Airbus has agreed to pay an 81 million-euro fine to end a five-year bribery investigation by German prosecutors.
The investigation into the 2003 sale of Eurofighter jets to Austria found that Airbus executives were guilty of a "negligent breach of supervisory duties" by failing to implement internal controls.
But the investigation failed to find any evidence of bribes. In a statement, the prosecutors noted “the major efforts undertaken by Airbus and its management since 2012, which have resulted in a new compliance culture and a serious compliance programme."
The investigation found that former management figures “negligently failed to ensure proper internal controls that would have prevented employees from making payments to business partners without proven documented services in exchange."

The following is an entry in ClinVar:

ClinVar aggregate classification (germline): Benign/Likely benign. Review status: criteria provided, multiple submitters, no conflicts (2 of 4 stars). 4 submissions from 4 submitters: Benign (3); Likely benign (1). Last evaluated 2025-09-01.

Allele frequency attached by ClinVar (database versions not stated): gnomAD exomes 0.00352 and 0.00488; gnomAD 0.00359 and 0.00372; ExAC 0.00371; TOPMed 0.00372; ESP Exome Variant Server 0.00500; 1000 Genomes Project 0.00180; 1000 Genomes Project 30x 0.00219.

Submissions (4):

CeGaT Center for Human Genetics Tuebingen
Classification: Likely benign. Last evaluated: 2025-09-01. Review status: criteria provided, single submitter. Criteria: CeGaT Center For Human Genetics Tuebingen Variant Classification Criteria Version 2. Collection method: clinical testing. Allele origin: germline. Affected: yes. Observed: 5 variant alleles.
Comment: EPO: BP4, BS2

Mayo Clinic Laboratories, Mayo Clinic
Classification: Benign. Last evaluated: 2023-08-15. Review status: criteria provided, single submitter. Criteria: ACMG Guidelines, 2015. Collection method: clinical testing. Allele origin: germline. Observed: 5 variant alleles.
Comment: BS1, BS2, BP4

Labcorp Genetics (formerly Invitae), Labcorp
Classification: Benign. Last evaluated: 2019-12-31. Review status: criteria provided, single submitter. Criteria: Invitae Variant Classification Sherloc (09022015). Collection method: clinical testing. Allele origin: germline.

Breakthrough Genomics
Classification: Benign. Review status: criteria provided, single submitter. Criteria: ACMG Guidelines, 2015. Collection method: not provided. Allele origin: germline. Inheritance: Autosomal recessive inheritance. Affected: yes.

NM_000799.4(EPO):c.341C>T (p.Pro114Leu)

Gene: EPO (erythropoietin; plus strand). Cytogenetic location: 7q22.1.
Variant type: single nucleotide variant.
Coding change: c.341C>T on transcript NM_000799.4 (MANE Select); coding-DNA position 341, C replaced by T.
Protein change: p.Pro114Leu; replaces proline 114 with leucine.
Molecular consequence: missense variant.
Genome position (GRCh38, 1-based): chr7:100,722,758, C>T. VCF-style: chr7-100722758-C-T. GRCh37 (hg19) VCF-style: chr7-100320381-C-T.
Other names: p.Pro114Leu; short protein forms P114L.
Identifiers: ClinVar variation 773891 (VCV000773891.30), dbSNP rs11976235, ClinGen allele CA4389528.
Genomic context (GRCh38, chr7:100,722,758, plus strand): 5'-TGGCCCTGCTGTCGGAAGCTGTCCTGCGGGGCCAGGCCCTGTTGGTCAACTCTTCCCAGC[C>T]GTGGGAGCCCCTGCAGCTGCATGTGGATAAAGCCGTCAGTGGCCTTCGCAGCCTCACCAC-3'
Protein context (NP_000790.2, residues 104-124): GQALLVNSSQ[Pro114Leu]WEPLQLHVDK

Airbus is still the subject of bribery and fraud investigations in the UK, France, the US and Austria.
Airbus’ new emphasis on compliance has helped it avoid prosecution in Germany. But it must surely realise that it would be facing far fewer problems now if it had had such a dedication to compliance in previous years.
Companies with an international presence must be aware of the bribery risks wherever they trade.
Read our article: AIRBUS AND THE RISKS OF BRIBERY ACROSS BORDERS